Aeronautics and Space Administration
Lyndon B. Johnson Space Center
Barbara Radding Morgan
PERSONAL DATA: Born November 28, 1951, in Fresno, California. Married to Clay Morgan. They have two sons. Barbara plays flute and enjoys reading, hiking, swimming, skiing, and her family.
EDUCATION: Hoover High School, Fresno, California, 1969; B.A., Human Biology, with distinction, Stanford University, 1973; Teaching Credential, College of Notre Dame, Belmont, California, 1974.
ORGANIZATIONS: National Education Association; Idaho Education Association; National Council of Teachers of Mathematics; National Science Teachers Association; International Reading Association; International Technology Education Association; Challenger Center for Space Science Education.
SPECIAL HONORS: Phi Beta Kappa, NASA Headquarters Special Service Award, NASA Public Service Group Achievement Award. Other awards include Idaho Fellowship Award, University of Idaho President’s Medallion Award, International Technology Education Association Lawrence Prakken Professional Cooperation Award, Challenger Center for Space Science Education Challenger 7 Award, National Space Society Space Pioneer Award for Education, Los Angeles Chamber of Commerce Wright Brothers “Kitty Hawk Sands of Time” Education Award, Women in Aerospace Education Award, National PTA Honorary Lifetime Member, and USA Today Citizens of the Year.
EXPERIENCE: Morgan began her teaching career in 1974 on the Flathead Indian Reservation at Arlee Elementary School in Arlee, Montana, where she taught remedial reading and math. From 1975-1978, she taught remedial reading/math and second grade at McCall-Donnelly Elementary School in McCall, Idaho. From 1978-1979, Morgan taught English and science to third graders at Colegio Americano de Quito in Quito, Ecuador. From l979-l998, she taught second, third, and fourth grades at McCall-Donnelly Elementary School.
NASA EXPERIENCE: Morgan was selected as the backup candidate for the NASA Teacher in Space Program on July 19, 1985. From September 1985 to January 1986, Morgan trained with Christa McAuliffe and the Challenger crew at NASA’s Johnson Space Center, Houston, Texas. Following the Challenger accident, Morgan assumed the duties of Teacher in Space Designee. From March 1986 to July 1986, she worked with NASA, speaking to educational organizations throughout the country. In the fall of 1986, Morgan returned to Idaho to resume her teaching career. She taught second and third grades at McCall-Donnelly Elementary and continued to work with NASA’s Education Division, Office of Human Resources and Education. Her duties as Teacher in Space Designee included public speaking, educational consulting, curriculum design, and serving on the National Science Foundation’s Federal Task Force for Women and Minorities in Science and Engineering.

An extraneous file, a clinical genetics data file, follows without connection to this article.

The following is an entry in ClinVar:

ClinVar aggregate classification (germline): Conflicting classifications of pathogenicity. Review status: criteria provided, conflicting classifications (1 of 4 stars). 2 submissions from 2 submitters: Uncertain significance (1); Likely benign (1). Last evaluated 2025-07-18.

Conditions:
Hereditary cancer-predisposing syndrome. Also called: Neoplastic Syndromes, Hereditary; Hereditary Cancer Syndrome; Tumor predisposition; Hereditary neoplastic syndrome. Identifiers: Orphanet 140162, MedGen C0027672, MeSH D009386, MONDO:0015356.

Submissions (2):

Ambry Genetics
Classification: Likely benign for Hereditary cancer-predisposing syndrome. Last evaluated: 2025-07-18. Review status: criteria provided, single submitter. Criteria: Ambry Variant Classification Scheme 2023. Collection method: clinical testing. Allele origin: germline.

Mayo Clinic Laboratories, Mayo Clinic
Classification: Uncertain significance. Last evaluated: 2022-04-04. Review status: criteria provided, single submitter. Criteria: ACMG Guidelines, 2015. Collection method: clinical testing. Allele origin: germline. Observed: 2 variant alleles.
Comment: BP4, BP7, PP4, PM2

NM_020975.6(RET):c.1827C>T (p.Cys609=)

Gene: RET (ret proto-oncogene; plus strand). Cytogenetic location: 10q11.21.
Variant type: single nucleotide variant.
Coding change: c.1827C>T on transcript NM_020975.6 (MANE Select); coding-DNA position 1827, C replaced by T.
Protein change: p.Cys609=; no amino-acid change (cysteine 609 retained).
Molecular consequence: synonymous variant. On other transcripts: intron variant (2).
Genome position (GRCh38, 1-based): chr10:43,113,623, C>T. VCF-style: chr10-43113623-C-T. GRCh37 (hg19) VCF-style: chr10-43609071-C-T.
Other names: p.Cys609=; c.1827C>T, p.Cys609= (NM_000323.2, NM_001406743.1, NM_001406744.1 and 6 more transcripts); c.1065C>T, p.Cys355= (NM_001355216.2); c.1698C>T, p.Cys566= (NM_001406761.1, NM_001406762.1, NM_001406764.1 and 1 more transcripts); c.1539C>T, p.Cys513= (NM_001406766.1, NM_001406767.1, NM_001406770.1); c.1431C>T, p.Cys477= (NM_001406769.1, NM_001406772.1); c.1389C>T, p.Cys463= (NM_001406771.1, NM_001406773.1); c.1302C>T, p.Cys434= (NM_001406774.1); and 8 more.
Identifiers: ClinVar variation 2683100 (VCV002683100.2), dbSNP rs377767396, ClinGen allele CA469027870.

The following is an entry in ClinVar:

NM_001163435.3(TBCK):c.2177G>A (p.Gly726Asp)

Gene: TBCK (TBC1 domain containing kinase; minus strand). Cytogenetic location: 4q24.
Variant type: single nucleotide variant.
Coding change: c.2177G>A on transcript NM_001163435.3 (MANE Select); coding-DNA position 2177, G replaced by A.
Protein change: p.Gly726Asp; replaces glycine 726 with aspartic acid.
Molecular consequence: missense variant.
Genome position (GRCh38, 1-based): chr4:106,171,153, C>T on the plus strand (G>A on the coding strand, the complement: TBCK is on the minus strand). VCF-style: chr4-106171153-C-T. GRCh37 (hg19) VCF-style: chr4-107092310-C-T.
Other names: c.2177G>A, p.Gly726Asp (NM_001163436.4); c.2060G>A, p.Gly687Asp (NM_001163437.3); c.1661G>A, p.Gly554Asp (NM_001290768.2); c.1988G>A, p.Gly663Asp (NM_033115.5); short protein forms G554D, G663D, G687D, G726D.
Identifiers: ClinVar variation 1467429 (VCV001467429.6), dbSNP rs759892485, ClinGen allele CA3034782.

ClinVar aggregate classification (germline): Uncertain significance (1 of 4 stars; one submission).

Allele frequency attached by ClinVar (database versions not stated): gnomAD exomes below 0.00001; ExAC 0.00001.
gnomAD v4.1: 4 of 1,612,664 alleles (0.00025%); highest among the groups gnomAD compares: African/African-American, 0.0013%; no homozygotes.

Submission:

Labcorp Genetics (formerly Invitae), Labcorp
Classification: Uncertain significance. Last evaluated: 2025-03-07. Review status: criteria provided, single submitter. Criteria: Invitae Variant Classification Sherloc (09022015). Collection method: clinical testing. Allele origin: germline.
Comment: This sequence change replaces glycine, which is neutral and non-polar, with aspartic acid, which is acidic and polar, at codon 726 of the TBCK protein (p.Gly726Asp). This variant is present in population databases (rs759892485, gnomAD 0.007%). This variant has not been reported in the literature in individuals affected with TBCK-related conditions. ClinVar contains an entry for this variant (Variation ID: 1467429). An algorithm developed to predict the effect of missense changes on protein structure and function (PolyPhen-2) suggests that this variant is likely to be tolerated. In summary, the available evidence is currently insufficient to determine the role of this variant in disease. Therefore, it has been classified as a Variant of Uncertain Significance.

Selected by NASA as a mission specialist in January 1998, Morgan reported to the Johnson Space Center in August 1998. Following the completion of two years of training and evaluation, she was assigned technical duties in the Astronaut Office Space Station Operations Branch. She then served in the Astronaut Office CAPCOM Branch, working in Mission Control as prime communicator with on-orbit crews. She also served in the Robotics Branch of the Astronaut Office. Morgan has logged over 305 hours in space, completing her first space flight in 2007 as a mission specialiast on the crew of STS-118, an assembly mission to the International Space Station.
SPACE FLIGHT EXPERIENCE: STS-118 (August 8-21, 2007) was the 119th space shuttle flight, the 22nd flight to the station, and the 20th flight for Endeavour. During the mission Endeavour's crew successfully added another truss segment, a new gyroscope and external spare parts platform to the International Space Station. A new system that enables docked shuttles to draw electrical power from the station to extend visits to the outpost was activated successfully. A total of four spacewalks (EVAs) were performed by three crew members. Endeavour carried some 5,000 pounds of equipment and supplies to the station and returned to Earth with some 4,000 pounds of hardware and no longer needed equipment. Traveling 5.3 million miles in space, the STS-118 mission was completed in 12 days, 17 hours, 55 minutes and 34 seconds.